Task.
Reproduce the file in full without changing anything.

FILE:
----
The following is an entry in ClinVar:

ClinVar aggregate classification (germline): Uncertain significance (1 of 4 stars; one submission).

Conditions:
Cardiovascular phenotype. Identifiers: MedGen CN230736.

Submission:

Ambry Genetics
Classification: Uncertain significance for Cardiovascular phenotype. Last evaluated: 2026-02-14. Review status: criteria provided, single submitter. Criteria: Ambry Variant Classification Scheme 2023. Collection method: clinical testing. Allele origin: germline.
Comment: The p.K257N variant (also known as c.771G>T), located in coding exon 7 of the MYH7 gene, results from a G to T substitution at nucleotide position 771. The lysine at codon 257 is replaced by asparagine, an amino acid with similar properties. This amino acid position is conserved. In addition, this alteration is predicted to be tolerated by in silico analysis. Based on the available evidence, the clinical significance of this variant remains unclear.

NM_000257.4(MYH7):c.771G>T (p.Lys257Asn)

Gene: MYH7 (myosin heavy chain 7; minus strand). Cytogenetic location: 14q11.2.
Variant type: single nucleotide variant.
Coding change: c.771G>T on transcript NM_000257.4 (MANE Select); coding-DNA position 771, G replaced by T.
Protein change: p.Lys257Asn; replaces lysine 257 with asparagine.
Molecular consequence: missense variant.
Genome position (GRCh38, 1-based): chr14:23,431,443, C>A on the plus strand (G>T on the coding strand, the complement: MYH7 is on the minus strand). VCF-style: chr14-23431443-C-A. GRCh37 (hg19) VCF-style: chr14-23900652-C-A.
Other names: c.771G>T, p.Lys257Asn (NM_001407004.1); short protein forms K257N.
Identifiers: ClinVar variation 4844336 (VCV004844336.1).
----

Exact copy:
The following is an entry in ClinVar:

ClinVar aggregate classification (germline): Uncertain significance (1 of 4 stars; one submission).

Conditions:
Cardiovascular phenotype. Identifiers: MedGen CN230736.

Submission:

Ambry Genetics
Classification: Uncertain significance for Cardiovascular phenotype. Last evaluated: 2026-02-14. Review status: criteria provided, single submitter. Criteria: Ambry Variant Classification Scheme 2023. Collection method: clinical testing. Allele origin: germline.
Comment: The p.K257N variant (also known as c.771G>T), located in coding exon 7 of the MYH7 gene, results from a G to T substitution at nucleotide position 771. The lysine at codon 257 is replaced by asparagine, an amino acid with similar properties. This amino acid position is conserved. In addition, this alteration is predicted to be tolerated by in silico analysis. Based on the available evidence, the clinical significance of this variant remains unclear.

NM_000257.4(MYH7):c.771G>T (p.Lys257Asn)

Gene: MYH7 (myosin heavy chain 7; minus strand). Cytogenetic location: 14q11.2.
Variant type: single nucleotide variant.
Coding change: c.771G>T on transcript NM_000257.4 (MANE Select); coding-DNA position 771, G replaced by T.
Protein change: p.Lys257Asn; replaces lysine 257 with asparagine.
Molecular consequence: missense variant.
Genome position (GRCh38, 1-based): chr14:23,431,443, C>A on the plus strand (G>T on the coding strand, the complement: MYH7 is on the minus strand). VCF-style: chr14-23431443-C-A. GRCh37 (hg19) VCF-style: chr14-23900652-C-A.
Other names: c.771G>T, p.Lys257Asn (NM_001407004.1); short protein forms K257N.
Identifiers: ClinVar variation 4844336 (VCV004844336.1).